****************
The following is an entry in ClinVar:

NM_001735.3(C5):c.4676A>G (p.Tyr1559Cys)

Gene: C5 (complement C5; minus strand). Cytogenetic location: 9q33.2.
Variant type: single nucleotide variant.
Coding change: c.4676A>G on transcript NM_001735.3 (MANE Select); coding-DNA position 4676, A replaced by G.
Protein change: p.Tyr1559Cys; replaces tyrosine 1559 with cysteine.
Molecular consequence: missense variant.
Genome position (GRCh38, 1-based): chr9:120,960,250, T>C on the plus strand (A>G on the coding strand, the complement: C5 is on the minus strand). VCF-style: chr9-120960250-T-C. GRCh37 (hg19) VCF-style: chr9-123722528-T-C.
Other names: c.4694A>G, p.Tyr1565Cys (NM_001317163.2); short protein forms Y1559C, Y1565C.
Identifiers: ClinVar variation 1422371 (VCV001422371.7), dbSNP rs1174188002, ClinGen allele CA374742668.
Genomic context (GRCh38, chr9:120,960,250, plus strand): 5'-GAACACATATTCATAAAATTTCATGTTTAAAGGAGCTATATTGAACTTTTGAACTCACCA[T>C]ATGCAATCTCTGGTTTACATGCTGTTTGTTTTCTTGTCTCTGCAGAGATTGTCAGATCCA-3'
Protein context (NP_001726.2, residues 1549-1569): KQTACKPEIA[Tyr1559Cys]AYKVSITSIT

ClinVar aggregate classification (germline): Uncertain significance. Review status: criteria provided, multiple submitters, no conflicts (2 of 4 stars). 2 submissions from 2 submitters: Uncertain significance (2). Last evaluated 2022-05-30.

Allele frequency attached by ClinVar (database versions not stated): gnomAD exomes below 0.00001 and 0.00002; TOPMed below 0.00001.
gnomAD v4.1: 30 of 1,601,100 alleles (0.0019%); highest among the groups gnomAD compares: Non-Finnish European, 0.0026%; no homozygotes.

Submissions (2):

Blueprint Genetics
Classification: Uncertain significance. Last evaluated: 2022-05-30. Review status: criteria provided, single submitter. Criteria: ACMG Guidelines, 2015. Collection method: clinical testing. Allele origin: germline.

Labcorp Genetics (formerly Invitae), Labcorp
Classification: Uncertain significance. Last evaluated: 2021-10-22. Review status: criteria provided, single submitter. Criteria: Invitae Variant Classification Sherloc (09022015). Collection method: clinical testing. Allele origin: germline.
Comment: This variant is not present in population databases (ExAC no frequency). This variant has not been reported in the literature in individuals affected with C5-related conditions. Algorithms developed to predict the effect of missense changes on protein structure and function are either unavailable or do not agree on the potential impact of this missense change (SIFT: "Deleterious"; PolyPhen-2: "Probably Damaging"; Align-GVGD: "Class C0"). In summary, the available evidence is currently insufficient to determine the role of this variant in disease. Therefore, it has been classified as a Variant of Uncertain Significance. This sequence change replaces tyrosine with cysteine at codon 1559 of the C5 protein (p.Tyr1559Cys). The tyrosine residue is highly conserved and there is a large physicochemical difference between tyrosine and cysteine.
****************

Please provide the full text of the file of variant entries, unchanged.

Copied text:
The following is an entry in ClinVar:

NM_001735.3(C5):c.4676A>G (p.Tyr1559Cys)

Gene: C5 (complement C5; minus strand). Cytogenetic location: 9q33.2.
Variant type: single nucleotide variant.
Coding change: c.4676A>G on transcript NM_001735.3 (MANE Select); coding-DNA position 4676, A replaced by G.
Protein change: p.Tyr1559Cys; replaces tyrosine 1559 with cysteine.
Molecular consequence: missense variant.
Genome position (GRCh38, 1-based): chr9:120,960,250, T>C on the plus strand (A>G on the coding strand, the complement: C5 is on the minus strand). VCF-style: chr9-120960250-T-C. GRCh37 (hg19) VCF-style: chr9-123722528-T-C.
Other names: c.4694A>G, p.Tyr1565Cys (NM_001317163.2); short protein forms Y1559C, Y1565C.
Identifiers: ClinVar variation 1422371 (VCV001422371.7), dbSNP rs1174188002, ClinGen allele CA374742668.
Genomic context (GRCh38, chr9:120,960,250, plus strand): 5'-GAACACATATTCATAAAATTTCATGTTTAAAGGAGCTATATTGAACTTTTGAACTCACCA[T>C]ATGCAATCTCTGGTTTACATGCTGTTTGTTTTCTTGTCTCTGCAGAGATTGTCAGATCCA-3'
Protein context (NP_001726.2, residues 1549-1569): KQTACKPEIA[Tyr1559Cys]AYKVSITSIT

ClinVar aggregate classification (germline): Uncertain significance. Review status: criteria provided, multiple submitters, no conflicts (2 of 4 stars). 2 submissions from 2 submitters: Uncertain significance (2). Last evaluated 2022-05-30.

Allele frequency attached by ClinVar (database versions not stated): gnomAD exomes below 0.00001 and 0.00002; TOPMed below 0.00001.
gnomAD v4.1: 30 of 1,601,100 alleles (0.0019%); highest among the groups gnomAD compares: Non-Finnish European, 0.0026%; no homozygotes.

Submissions (2):

Blueprint Genetics
Classification: Uncertain significance. Last evaluated: 2022-05-30. Review status: criteria provided, single submitter. Criteria: ACMG Guidelines, 2015. Collection method: clinical testing. Allele origin: germline.

Labcorp Genetics (formerly Invitae), Labcorp
Classification: Uncertain significance. Last evaluated: 2021-10-22. Review status: criteria provided, single submitter. Criteria: Invitae Variant Classification Sherloc (09022015). Collection method: clinical testing. Allele origin: germline.
Comment: This variant is not present in population databases (ExAC no frequency). This variant has not been reported in the literature in individuals affected with C5-related conditions. Algorithms developed to predict the effect of missense changes on protein structure and function are either unavailable or do not agree on the potential impact of this missense change (SIFT: "Deleterious"; PolyPhen-2: "Probably Damaging"; Align-GVGD: "Class C0"). In summary, the available evidence is currently insufficient to determine the role of this variant in disease. Therefore, it has been classified as a Variant of Uncertain Significance. This sequence change replaces tyrosine with cysteine at codon 1559 of the C5 protein (p.Tyr1559Cys). The tyrosine residue is highly conserved and there is a large physicochemical difference between tyrosine and cysteine.